Buying Puts vs. Selling Calls. An Explanation for Rookies.

I received an e-mail question from a reader who is first learning about options.  His question is very basic, and I'm glad he asked the question.  It's important for everyone to understand the most basic concepts of options and how to use them.  For those of you who find this question too elementary, put yourself in his place.  If the answer to this question is not crystal clear, how can he understand how options work, and go on to use them successfully?  The most basic questions are the ones that must be asked.


I am new to options trading and I am in the process of reading your book. But I had a question on the fundamental difference between buying a put and selling a call. As I understand it, essentially they are both declaring a downwards position on the stock. Why would you sell a call vs. buy a put? Is it simply because when you sell an option you get upfront money?



Hello AP,

The difference is huge. When you buy an option, you have rights. When you sell an option, you have obligations. That's why option sellers are paid – to accept those obligations. (corrected 9:38 am)

On an elementary basis, they are similar in that each represents a short position on the stock. Yes, each is a play that the stock will move lower. But that is where the similarity ends.

When you sell a call option, you do collect the premium (cash) up front. That's good. But if the stock heads higher, your losses are potentially unlimited. When, for example, you sell someone the right to buy stock @ $40 per share, the stock may move to 50 or 60 or 200. At some point you will be forced to buy back that option – and it's possible to have a gigantic loss.

When you buy a put option, you must pay cash. That's not a great thing to do, but in return for that cash, you have the right to force someone to buy the stock from you at the strike price. If the stock tumbles, you can make a lot of money.  Losses are limited to the cash paid for the option.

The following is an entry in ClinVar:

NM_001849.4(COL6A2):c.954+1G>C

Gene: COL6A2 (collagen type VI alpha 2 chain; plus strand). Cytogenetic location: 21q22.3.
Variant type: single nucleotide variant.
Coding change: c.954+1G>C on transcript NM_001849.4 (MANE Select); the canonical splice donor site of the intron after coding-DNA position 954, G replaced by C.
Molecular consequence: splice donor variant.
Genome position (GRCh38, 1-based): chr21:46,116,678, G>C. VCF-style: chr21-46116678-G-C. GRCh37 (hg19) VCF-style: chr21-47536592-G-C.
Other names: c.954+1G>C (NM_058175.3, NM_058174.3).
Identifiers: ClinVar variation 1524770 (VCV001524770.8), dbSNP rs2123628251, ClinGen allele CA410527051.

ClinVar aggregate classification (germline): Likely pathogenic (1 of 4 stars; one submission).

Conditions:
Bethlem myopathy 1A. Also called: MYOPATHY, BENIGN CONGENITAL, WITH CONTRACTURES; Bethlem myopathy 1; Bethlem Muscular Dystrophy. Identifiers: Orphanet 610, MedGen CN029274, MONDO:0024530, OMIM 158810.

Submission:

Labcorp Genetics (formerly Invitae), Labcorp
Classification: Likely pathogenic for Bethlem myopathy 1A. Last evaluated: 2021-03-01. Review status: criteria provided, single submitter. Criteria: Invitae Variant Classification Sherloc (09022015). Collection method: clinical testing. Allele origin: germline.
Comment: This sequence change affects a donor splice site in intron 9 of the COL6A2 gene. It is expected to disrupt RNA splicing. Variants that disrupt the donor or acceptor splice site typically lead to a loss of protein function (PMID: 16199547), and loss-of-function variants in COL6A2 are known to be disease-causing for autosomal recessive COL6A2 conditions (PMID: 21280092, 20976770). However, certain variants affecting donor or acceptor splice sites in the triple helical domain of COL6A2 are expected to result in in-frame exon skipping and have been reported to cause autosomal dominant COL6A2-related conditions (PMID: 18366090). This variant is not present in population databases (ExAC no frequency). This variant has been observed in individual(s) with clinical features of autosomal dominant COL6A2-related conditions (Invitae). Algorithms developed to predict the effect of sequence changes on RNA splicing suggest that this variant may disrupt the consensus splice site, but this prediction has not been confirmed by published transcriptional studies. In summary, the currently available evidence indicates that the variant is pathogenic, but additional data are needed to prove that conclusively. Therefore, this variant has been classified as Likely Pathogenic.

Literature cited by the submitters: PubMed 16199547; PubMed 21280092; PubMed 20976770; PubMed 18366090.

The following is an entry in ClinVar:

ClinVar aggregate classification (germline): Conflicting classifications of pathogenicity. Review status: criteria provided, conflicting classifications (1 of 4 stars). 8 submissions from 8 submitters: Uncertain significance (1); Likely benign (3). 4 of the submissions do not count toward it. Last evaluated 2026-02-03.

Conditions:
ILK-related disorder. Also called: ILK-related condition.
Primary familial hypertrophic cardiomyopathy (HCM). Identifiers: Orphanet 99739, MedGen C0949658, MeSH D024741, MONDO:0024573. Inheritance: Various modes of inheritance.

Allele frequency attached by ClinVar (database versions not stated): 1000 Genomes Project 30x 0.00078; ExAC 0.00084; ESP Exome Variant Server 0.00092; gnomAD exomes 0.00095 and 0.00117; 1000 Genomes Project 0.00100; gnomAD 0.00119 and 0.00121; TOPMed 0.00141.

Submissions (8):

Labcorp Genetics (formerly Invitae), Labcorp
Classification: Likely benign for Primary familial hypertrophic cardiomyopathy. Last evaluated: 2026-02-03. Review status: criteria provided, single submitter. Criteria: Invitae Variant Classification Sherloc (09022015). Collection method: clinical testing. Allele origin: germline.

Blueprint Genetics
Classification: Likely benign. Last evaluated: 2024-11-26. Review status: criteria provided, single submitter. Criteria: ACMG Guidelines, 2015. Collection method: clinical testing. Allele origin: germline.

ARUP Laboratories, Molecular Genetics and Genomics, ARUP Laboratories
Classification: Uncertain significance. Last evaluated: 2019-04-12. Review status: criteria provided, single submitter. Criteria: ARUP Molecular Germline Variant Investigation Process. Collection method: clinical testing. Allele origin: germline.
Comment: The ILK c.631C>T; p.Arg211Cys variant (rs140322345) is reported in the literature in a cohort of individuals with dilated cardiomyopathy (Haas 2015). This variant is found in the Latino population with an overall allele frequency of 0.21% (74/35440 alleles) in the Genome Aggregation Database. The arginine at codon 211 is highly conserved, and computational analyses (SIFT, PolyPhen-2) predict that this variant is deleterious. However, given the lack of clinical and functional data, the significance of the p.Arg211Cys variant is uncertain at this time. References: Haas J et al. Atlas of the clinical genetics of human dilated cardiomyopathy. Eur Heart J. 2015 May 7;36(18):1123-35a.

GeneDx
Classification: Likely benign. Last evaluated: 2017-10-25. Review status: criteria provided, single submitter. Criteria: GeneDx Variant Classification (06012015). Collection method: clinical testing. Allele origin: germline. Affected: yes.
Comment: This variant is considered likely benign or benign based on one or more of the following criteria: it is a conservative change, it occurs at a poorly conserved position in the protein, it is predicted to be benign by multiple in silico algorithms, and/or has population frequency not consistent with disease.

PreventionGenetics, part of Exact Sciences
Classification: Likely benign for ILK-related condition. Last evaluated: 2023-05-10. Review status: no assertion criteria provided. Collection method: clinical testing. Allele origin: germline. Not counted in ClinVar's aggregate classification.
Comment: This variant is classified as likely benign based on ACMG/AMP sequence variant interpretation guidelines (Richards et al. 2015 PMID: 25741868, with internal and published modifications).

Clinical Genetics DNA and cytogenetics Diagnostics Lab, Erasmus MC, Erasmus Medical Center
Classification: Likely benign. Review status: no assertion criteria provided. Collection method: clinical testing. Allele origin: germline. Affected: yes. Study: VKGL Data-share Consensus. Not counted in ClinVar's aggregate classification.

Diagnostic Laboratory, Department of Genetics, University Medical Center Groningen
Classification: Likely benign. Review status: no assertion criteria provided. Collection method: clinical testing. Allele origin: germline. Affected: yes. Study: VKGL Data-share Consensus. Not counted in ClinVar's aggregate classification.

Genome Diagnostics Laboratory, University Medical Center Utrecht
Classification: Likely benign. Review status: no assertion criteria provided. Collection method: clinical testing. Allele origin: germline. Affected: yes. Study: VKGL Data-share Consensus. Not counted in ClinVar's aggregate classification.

But, many times, the option buyer doesn't see the stock do what was expected and the cash paid to buy the option is lost. That's why buying options is so difficult. To profit, you must pick the correct direction for the stock. Not only that, but the stock price change must occur fairly quickly – before the option expires, or else the option becomes worthless – and the move must be large enough to offset the price paid for the option. All in all, a difficult thing to accomplish.

As an aside, selling a call option when naked – that means you do not already own enough stock to sell when the call option is exercised by its owner – is not allowed by many brokerage firms. They consider that strategy far too risky for option traders.

Especially rookies. I agree with that policy.


22 Responses to Buying Puts vs. Selling Calls. An Explanation for Rookies.

  1. Rookie 10/07/2011 at 11:32 AM #

    So, when selling options, whether calls or puts, gains are limited to up front premiums?

    • Mark D Wolfinger 10/07/2011 at 11:57 AM #


  2. Rookie 10/07/2011 at 12:47 PM #


    Selling a call = you are obligated to sell stock at strike price to buyer
    Buying a call = you have the exercisable right to buy stock from the seller at strike price
    Selling a put = you are obligated to buy stock at strike price from buyer
    Buying a put = you have the exercisable right to sell stock to the buyer at strike price